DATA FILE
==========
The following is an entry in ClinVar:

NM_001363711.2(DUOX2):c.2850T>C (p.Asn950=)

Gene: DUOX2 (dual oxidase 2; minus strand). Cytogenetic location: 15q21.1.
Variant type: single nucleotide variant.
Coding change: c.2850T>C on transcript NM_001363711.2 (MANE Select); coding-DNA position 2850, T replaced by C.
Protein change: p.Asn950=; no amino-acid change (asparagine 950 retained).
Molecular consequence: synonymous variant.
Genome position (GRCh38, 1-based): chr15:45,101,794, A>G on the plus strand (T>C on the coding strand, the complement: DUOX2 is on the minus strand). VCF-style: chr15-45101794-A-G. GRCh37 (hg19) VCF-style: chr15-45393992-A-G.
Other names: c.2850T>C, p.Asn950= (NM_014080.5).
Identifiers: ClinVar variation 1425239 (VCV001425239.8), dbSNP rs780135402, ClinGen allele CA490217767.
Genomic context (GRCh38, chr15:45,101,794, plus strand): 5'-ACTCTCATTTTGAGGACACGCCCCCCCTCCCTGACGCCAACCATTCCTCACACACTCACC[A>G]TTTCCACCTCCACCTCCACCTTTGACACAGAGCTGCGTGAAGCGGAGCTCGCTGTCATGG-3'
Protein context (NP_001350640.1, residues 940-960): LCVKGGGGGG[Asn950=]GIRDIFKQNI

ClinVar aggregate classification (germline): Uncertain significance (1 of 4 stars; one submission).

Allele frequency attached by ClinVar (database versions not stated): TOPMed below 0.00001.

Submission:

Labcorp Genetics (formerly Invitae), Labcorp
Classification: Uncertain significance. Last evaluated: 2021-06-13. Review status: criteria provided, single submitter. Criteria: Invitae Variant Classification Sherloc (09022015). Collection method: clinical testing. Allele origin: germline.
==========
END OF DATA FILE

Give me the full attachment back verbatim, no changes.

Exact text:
The following is an entry in ClinVar:

NM_001363711.2(DUOX2):c.2850T>C (p.Asn950=)

Gene: DUOX2 (dual oxidase 2; minus strand). Cytogenetic location: 15q21.1.
Variant type: single nucleotide variant.
Coding change: c.2850T>C on transcript NM_001363711.2 (MANE Select); coding-DNA position 2850, T replaced by C.
Protein change: p.Asn950=; no amino-acid change (asparagine 950 retained).
Molecular consequence: synonymous variant.
Genome position (GRCh38, 1-based): chr15:45,101,794, A>G on the plus strand (T>C on the coding strand, the complement: DUOX2 is on the minus strand). VCF-style: chr15-45101794-A-G. GRCh37 (hg19) VCF-style: chr15-45393992-A-G.
Other names: c.2850T>C, p.Asn950= (NM_014080.5).
Identifiers: ClinVar variation 1425239 (VCV001425239.8), dbSNP rs780135402, ClinGen allele CA490217767.
Genomic context (GRCh38, chr15:45,101,794, plus strand): 5'-ACTCTCATTTTGAGGACACGCCCCCCCTCCCTGACGCCAACCATTCCTCACACACTCACC[A>G]TTTCCACCTCCACCTCCACCTTTGACACAGAGCTGCGTGAAGCGGAGCTCGCTGTCATGG-3'
Protein context (NP_001350640.1, residues 940-960): LCVKGGGGGG[Asn950=]GIRDIFKQNI

ClinVar aggregate classification (germline): Uncertain significance (1 of 4 stars; one submission).

Allele frequency attached by ClinVar (database versions not stated): TOPMed below 0.00001.

Submission:

Labcorp Genetics (formerly Invitae), Labcorp
Classification: Uncertain significance. Last evaluated: 2021-06-13. Review status: criteria provided, single submitter. Criteria: Invitae Variant Classification Sherloc (09022015). Collection method: clinical testing. Allele origin: germline.